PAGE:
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Tampa Bay Rays Closer Committee

Rays Closer Committee

The Tampa Bay Rays‘ closer committee (bullpen-by-committee) is once again proving to be top notch. It is one of the things keeping this team in the race for a playoff spot. Also, the closer-by-committee they are using is once again proving naysayers wrong, as it shows they have mastered this strategy to their advantage.

What is a Closer Committee?

The Tampa Bay Rays’ bullpen believes in the closer-by-committee, a situation in which a team does not use the typical “designated closer” to finish out a victory in the ninth inning, especially in a save situation. The manager looks into a variety of short relievers depending on the circumstances of the game and puts them in.

That is, instead of relying on one pitcher with one set of skills, they rely on a group of pitchers with varying skills, choosing the pitcher and the skills most suited to the game’s current situation.

Closer Committee Becoming a Recent Trend

We know the closer role has changed over the years. Teams have one dominant closer that they utilize over and over to get the save. Only recently has the bullpen-by-committee become a common thing. Back in 2003, the Boston Red Sox tried this, but it didn’t last long. They tried it again in 2019, mostly due to the decision not to re-sign closer Craig Kimbrel. Once again, they did not keep it for very long.

As we know, baseball is more of a mental game. Solo relief pitchers need to focus and concentrate in order to secure the win. Bullpen-by-committee is not a direct approach. It spreads the burden of shutting down a game, but still needs professional knowledge from the manager and pitching coach in order to perform it properly. They need to know their pitchers’ abilities, both mental and physical, so they can choose the best pitcher for the job at hand.

If it is done well, it can be very successful—as we have seen. What used to be novel is now innovative. Many teams have started utilizing this strategy to start the season; some even use it during a playoff run.


Rays Closer Committee Success

However, bullpen-by-committee is not an easy strategy. If your team wants to employ this approach, you need knowledge of the game and the ability to read and work analytics along with choosing the right personnel. While teams have had some success, others have failed at it and dumped the approach.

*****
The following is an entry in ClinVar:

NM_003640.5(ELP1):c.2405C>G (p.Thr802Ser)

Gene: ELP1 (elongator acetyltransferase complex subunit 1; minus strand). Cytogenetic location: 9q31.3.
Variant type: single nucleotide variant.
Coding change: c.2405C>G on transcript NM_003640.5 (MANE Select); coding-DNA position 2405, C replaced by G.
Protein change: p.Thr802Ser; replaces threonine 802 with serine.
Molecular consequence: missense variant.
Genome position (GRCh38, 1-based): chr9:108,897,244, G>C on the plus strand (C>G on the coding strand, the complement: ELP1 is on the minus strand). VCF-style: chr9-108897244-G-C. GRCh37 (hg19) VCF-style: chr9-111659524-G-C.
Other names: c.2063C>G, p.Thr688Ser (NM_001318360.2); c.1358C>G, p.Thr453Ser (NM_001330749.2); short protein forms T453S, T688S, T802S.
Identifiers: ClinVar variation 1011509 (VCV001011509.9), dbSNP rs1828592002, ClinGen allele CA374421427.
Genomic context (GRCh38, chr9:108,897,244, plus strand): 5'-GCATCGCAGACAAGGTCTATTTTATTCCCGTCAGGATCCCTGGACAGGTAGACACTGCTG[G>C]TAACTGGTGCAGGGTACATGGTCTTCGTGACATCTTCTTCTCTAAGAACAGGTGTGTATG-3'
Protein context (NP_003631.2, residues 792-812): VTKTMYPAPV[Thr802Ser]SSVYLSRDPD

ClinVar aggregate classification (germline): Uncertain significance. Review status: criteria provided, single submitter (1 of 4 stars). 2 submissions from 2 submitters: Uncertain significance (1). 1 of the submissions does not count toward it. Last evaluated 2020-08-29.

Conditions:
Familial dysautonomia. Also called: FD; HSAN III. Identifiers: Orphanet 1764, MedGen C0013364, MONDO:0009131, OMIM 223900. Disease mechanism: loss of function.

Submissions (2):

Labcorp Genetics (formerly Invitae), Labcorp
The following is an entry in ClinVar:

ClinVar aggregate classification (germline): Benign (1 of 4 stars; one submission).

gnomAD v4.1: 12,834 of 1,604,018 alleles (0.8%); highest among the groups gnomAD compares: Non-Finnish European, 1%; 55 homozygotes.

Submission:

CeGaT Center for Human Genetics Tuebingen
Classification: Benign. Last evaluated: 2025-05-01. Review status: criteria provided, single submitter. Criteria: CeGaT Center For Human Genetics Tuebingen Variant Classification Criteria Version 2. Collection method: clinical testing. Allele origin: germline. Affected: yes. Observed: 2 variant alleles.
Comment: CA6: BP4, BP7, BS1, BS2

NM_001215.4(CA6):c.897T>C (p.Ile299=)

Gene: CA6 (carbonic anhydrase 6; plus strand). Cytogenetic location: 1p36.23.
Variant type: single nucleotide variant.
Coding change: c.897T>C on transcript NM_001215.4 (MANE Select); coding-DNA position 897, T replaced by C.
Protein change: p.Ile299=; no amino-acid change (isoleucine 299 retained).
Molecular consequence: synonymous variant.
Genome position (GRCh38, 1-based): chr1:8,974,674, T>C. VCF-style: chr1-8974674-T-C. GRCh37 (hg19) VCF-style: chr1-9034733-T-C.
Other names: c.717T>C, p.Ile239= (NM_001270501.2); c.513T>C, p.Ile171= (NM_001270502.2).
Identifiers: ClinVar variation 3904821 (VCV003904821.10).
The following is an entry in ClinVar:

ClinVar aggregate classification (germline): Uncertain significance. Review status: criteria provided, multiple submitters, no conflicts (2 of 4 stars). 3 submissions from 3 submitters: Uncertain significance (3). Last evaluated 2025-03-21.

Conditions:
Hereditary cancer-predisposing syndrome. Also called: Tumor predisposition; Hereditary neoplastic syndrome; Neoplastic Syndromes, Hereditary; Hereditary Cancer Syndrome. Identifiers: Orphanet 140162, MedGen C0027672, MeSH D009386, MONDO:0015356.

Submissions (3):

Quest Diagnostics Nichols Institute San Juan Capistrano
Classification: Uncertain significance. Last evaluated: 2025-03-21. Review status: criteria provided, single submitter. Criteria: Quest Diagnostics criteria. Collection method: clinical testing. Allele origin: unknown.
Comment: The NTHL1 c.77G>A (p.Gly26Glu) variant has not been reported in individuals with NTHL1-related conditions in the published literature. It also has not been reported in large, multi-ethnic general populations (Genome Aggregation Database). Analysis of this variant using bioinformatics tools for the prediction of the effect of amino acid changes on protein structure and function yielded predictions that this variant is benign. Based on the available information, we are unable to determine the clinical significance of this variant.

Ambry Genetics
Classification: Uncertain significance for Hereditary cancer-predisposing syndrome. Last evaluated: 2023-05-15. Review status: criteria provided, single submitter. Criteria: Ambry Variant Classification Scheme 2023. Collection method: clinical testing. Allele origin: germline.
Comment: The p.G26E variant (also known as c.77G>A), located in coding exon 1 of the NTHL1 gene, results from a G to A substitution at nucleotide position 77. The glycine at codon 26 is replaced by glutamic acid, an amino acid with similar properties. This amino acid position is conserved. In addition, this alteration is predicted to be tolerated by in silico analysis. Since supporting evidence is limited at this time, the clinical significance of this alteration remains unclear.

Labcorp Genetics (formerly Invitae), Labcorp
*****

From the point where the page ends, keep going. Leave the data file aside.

Manager Kevin Cash has mastered it by using the analytics of baseball. He has shown the effectiveness and the versatility of the closer-by-committee. A reliever called upon to get the job done in the sixth inning today could be asked to be the closer the next day.

We know most teams have their traditional seventh inning pitcher and their set up pitcher, but Cash however, decides which pitcher best fits each given situation. His bullpen arms have quickly learned they’d better be ready to take the baseball and get the save whenever their name is called.

Worked Very Well in 2021

The Rays established an MLB mark last season when 14 pitchers recorded at least one save. Their bullpen ERA was the lowest in the AL. and they were also fourth in saves and led baseball in bullpen strikeouts. They used a total of 26 different pitchers out of the bullpen. It seems whoever they plugged in – they get the job done in an imposing manner.

2022 Bullpen Stats

Through the first 41 games of 2022, the Rays’ have a bullpen ERA of 3.61, seventh best in baseball. Its 1.11 WHIP was tied for second in the league and four different pitchers have at least one save so far. Their closer by committee ERA is even lower, with it being just below 2.50.

The bullpen arms not only complement one another, but the players trust one another. Closer-by-committee eases the burden of closing down games from one or two closers to a bullpen ready for the call.

The Rays’ bullpen pitchers talk to one another when one of them has a bad outing. Spreading that burden keeps the mental aspect from getting too difficult for one player.

New Pitchers Jump in

The Rays are continuing where they left off last year. Brooks Raley who they signed this year and was considered a journeyman has fit in well. He has adjusted to any role and has improved his quality of pitches. After spending time in the Korean league, he came back to MLB in 2020, and seems to have found a home. He has 14 strikeouts in 12 innings and has picked up three saves with a 2.25 ERA.

The Rays have a history of turning unheralded pitchers into successful bullpen contributors and Jason Adam appears to be another find. After being signed in March, he made the team with an excellent spring training and got his first career save on May 15th. He has worked primarily in middle relief, and has two holds in 18 appearances with a 1.02 ERA over that stretch. He has found success with his changeup and slider.

Andrew Kittredge who has five saves has adjusted well to being the top closer. He has rediscovered his slider and that has led to many more swing and misses. Currently on the 15-day IL, Cash will have to once again study his analytics for his next bullpen arm to cover while Kittredge is out.


The Tampa Bay Rays closer committee is proving that Kevin Cash is the master of this technique. Since 2016 the Rays have avoided major injuries and, simply, Cash does not overcomplicate it. If it does not work one night, he finds another approach the next night. He has been able to get the most out of the bullpen arms at his disposal.

So far, this strategy has worked well for the Rays this season. They are in second place in the AL East and the bullpen and the closer-by committee has been a big part of that success.

Main Photo:
Embed from Getty Images

Players/Managers Mentioned:

Craig Kimbrel, Kevin CashBrooks Raley, Jason Adam, Andrew Kittredge


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